The Lawyer Asia Pacific 150 is the only research report to provide a ranking of the top 100 independent local firms and top 50 global firms in the region. The report offers critical review of some of the fastest growing firms and their strategies, a country-by-country guide to leading legal advisers and legal services market trends, plus exclusive insight into the current business development opportunities in the Asia Pacific. Read more
This year, The Lawyer’s annual ranking of the largest UK law firms by turnover is available as an interactive, digital benchmarking tool. For the first time this will allow you to manipulate each data set against the metrics of your choice.
SILKS will have priced themselves out of the criminal legal aid market in 10 years time, according to a leading London criminal solicitor.
The prediction was made by London Criminal Court Solicitors' Association president Tony Edwards at a dinner for the group attended by around 800 criminal lawyers.
He said: "By that stage the majority of barristers will first have served their time as solicitors and so discovered whether advocacy really was for them."
Edwards was also critical of both the main political parties' law and order policies, singling out home secretary Michael Howard's disclosure proposals and his shadow Jack Straw's paper on noise and nuisance.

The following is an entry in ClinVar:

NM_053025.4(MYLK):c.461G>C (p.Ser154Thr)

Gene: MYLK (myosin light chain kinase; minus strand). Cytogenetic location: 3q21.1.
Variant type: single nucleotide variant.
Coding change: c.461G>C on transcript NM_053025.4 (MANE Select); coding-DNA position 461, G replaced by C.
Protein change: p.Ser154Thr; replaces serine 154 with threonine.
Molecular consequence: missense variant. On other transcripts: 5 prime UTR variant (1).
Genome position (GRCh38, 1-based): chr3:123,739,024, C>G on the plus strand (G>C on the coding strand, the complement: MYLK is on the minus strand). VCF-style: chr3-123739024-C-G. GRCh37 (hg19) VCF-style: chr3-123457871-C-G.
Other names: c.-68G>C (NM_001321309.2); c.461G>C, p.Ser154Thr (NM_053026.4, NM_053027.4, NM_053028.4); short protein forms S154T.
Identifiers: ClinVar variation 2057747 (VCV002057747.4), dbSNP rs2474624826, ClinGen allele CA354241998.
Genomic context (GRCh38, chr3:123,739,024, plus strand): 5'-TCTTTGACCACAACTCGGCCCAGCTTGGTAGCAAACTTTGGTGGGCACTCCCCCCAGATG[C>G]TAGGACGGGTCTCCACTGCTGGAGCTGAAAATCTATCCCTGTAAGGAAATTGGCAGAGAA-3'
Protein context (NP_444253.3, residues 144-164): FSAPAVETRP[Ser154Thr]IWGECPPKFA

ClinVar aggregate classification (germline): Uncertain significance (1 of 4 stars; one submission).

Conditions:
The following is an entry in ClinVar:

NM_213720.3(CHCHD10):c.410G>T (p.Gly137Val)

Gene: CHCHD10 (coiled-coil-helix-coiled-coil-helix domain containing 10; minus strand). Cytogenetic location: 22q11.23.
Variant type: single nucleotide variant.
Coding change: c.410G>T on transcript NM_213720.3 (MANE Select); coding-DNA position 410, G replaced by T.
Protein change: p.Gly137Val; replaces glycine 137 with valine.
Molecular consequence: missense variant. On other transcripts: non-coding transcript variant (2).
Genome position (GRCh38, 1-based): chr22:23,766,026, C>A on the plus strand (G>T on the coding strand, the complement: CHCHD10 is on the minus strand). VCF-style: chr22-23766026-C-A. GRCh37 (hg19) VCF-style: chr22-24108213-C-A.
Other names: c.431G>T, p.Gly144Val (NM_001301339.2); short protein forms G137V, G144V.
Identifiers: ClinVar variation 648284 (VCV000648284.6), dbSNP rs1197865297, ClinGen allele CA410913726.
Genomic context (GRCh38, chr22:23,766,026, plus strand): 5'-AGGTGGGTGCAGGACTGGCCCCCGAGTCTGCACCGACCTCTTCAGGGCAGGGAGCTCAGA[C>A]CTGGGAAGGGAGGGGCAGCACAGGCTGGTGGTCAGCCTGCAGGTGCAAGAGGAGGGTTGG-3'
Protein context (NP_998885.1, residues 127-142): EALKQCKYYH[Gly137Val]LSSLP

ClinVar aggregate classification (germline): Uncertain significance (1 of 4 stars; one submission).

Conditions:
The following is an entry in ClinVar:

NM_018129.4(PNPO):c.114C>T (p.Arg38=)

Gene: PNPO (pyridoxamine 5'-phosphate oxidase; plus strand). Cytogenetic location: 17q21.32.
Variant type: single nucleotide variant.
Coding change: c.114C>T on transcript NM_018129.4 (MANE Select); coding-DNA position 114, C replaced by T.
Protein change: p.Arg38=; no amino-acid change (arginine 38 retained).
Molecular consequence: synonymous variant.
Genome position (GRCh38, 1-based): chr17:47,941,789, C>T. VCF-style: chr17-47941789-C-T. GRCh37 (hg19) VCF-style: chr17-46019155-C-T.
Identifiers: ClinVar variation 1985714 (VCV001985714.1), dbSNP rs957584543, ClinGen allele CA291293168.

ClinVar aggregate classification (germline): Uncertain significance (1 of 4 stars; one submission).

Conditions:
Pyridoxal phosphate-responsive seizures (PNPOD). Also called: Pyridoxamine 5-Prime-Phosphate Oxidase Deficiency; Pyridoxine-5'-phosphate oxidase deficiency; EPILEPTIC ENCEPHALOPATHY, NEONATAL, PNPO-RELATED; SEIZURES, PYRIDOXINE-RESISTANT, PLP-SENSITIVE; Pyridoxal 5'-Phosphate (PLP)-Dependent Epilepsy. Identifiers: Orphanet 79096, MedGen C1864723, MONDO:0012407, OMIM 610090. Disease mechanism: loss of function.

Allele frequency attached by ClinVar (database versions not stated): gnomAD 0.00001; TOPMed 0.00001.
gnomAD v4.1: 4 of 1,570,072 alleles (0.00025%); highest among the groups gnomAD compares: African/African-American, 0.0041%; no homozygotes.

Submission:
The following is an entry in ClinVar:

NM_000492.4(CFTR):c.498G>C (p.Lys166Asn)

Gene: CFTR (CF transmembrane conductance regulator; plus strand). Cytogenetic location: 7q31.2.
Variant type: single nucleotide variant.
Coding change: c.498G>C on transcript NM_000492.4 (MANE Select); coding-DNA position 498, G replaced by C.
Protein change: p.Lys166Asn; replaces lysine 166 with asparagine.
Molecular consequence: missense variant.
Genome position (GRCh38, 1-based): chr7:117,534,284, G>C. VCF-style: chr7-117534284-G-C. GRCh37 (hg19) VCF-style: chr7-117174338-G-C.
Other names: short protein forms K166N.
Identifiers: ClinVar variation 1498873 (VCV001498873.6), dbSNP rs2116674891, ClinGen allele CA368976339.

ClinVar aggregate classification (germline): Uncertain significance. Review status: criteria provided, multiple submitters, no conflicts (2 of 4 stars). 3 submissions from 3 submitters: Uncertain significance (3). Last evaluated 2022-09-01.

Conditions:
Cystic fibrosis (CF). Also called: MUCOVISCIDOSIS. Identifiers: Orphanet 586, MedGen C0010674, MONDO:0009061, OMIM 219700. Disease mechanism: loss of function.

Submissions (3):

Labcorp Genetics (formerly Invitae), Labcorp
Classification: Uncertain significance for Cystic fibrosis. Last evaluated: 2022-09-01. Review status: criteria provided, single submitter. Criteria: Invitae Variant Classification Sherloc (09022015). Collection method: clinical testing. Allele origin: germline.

"I am not sure which politician's use of the law and order ticket is more terrifying," he said.
Edwards' attack on barristers' fees coincided with the release by John Taylor MP of a controversial league table revealing the top earning legal aid barristers and solicitors firms.
Legal aid solicitors are united in their claim the table of top 10 unnamed firms is meaningless because it does not identify actual profits.
But the Law Society's head of professional policy Russell Wallman says the figures for counsel show 10 barristers receiving "very high fees" of around £200,000 from the crown courts once overheads are taken into account.
At an open meeting on legal aid, Bar Council chair Peter Goldsmith told Lord Mackay that barristers of under five years' call, who made up around 25 per cent of the Bar, were earning modest sums from legal aid "without which they could not survive".